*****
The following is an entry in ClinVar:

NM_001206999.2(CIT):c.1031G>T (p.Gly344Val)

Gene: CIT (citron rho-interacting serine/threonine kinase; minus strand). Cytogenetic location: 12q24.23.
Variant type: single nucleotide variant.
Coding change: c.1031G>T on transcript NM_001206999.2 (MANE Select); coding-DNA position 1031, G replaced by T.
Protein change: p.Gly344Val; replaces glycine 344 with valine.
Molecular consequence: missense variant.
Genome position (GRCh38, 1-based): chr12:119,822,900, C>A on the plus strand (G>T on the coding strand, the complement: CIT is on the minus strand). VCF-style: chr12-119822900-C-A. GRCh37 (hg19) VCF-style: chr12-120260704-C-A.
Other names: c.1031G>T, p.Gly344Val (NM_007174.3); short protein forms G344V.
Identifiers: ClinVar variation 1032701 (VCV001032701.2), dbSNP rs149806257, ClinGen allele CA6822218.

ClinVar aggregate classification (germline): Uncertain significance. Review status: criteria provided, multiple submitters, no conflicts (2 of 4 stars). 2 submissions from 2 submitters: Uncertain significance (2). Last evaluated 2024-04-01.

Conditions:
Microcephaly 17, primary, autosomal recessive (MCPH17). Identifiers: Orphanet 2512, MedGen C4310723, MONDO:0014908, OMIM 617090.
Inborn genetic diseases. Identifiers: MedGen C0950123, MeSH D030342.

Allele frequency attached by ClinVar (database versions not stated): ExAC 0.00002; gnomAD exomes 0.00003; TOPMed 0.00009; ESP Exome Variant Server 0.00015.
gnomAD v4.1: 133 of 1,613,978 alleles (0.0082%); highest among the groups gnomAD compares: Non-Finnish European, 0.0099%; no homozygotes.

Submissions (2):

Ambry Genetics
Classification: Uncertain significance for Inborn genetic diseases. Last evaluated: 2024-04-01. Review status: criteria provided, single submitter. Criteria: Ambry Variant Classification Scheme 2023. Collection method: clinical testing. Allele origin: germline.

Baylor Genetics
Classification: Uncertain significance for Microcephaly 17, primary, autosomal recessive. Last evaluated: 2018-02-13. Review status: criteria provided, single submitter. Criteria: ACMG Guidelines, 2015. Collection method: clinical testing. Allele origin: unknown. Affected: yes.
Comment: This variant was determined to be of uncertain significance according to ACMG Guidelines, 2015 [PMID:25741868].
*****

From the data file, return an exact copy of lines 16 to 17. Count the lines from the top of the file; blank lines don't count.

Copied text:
gnomAD v4.1: 133 of 1,613,978 alleles (0.0082%); highest among the groups gnomAD compares: Non-Finnish European, 0.0099%; no homozygotes.

Submissions (2):